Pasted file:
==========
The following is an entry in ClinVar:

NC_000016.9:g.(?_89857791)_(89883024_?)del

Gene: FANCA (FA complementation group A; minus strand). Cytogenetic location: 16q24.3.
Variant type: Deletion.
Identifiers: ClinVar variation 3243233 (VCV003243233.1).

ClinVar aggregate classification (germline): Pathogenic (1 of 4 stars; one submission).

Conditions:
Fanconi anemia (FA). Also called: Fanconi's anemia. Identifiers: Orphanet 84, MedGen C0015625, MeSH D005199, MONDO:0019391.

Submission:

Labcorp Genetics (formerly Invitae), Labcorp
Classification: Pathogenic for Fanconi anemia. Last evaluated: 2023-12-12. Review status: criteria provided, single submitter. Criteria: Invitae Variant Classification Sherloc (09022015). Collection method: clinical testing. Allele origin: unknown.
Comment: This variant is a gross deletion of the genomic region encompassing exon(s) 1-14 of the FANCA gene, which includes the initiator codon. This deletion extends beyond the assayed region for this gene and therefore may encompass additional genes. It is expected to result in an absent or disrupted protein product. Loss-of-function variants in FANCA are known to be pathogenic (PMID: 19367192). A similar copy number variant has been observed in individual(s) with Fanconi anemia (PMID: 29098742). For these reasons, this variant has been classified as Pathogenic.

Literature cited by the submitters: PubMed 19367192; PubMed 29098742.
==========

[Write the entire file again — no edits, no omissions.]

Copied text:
The following is an entry in ClinVar:

NC_000016.9:g.(?_89857791)_(89883024_?)del

Gene: FANCA (FA complementation group A; minus strand). Cytogenetic location: 16q24.3.
Variant type: Deletion.
Identifiers: ClinVar variation 3243233 (VCV003243233.1).

ClinVar aggregate classification (germline): Pathogenic (1 of 4 stars; one submission).

Conditions:
Fanconi anemia (FA). Also called: Fanconi's anemia. Identifiers: Orphanet 84, MedGen C0015625, MeSH D005199, MONDO:0019391.

Submission:

Labcorp Genetics (formerly Invitae), Labcorp
Classification: Pathogenic for Fanconi anemia. Last evaluated: 2023-12-12. Review status: criteria provided, single submitter. Criteria: Invitae Variant Classification Sherloc (09022015). Collection method: clinical testing. Allele origin: unknown.
Comment: This variant is a gross deletion of the genomic region encompassing exon(s) 1-14 of the FANCA gene, which includes the initiator codon. This deletion extends beyond the assayed region for this gene and therefore may encompass additional genes. It is expected to result in an absent or disrupted protein product. Loss-of-function variants in FANCA are known to be pathogenic (PMID: 19367192). A similar copy number variant has been observed in individual(s) with Fanconi anemia (PMID: 29098742). For these reasons, this variant has been classified as Pathogenic.

Literature cited by the submitters: PubMed 19367192; PubMed 29098742.